RO: We began with an angiographic catheter, and worked with doctors based in the US to design a prototype. The project gradually evolved to include the MG1/MG2 curves. Mitsuteru played a pivotal role in finalizing the device design, and establishing the system for mass production.

MY: Building on Ryo’s foundational design, my main role was to determine the exact specifications, and figure out how to integrate these into the production process.

- As Terumo already an angiographic catheter, Glidecath™, on the market, designing a new curve seems like a straightforward process. Was it?


Mitsuteru Yasunaga (image)
MY: Well, not exactly. It might seem simple on the surface, but balancing the needs of clinical settings with the capability of the production line presented its own set of challenges.

For the catheter to perform as required, we had to bend the catheter by a certain amount to get the desired shape, but if bent too much, it would complicate the production process, leading to a fall in productivity.

Even if we made the curve using the same method as other Glidecath™ curve shape, we would end up with a new curve shape that did not necessarily achieve the performance we were aiming for. We looked at modifying the production conditions, adding new ones, and even considered revising the design. Deciding what to prioritize and where to compromise meant that it took quite some time to find a solution.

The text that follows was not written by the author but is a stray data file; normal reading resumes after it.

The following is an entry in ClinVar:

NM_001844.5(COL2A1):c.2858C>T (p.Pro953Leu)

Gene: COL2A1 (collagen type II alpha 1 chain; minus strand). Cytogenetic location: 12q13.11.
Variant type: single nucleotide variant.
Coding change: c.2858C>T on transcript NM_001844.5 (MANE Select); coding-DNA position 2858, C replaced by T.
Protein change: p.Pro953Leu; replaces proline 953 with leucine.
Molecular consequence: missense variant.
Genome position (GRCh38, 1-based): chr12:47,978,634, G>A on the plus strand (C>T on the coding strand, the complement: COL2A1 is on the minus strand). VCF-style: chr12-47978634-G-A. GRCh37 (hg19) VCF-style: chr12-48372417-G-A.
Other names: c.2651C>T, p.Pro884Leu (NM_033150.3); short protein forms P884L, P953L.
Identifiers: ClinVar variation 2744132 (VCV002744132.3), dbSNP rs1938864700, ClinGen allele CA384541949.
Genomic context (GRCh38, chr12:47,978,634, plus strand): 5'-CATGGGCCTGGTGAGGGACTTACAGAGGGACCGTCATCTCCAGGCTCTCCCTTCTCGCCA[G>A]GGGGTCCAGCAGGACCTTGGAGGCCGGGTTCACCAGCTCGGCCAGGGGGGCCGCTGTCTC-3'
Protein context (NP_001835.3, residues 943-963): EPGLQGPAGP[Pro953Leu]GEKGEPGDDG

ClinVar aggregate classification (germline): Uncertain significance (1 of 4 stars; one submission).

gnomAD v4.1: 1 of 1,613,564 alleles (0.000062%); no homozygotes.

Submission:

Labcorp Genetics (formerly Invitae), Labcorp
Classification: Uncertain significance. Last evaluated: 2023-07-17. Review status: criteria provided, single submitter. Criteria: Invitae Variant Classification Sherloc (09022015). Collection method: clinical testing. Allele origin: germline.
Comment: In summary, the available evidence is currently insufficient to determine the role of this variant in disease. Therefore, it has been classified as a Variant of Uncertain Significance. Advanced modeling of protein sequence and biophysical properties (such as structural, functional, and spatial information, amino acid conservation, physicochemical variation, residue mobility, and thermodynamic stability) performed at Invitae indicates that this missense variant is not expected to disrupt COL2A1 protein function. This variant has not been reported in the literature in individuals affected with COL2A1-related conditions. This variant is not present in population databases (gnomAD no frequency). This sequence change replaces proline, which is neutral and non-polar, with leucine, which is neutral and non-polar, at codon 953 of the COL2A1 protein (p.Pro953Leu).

I don’t claim to have a stronger work ethic than anyone else, but I do believe that a job doing is worth doing well, and I always put my all into any project. It was my job not just to launch the device, but to deliver to market a device that met the needs of those in clinical settings, and the needs of our production team. The associates in production were very co-operative, and it’s thanks to their collaboration that we were able to successfully realize the efficient production of the device.

Contributing to Intervention Oncology and Embolotherapy

- Kengo, while you are currently leading the concept for R2V™, your beginnings are in the coronary field. How different is interventional oncology to your original area?


Kengo Mitsukiyo (image)
KM: For one, interventional oncology is much broader than coronary, encompassing liver cancer and other liver diseases, as well as benign tumors such as uterine fibroid embolization and prostrate artery embolization. It requires a deeper understanding of a variety of techniques, and factors such as overall survival rate and prognosis mean that the focus is very different to heart disease. Learning more about this was challenging for me personally.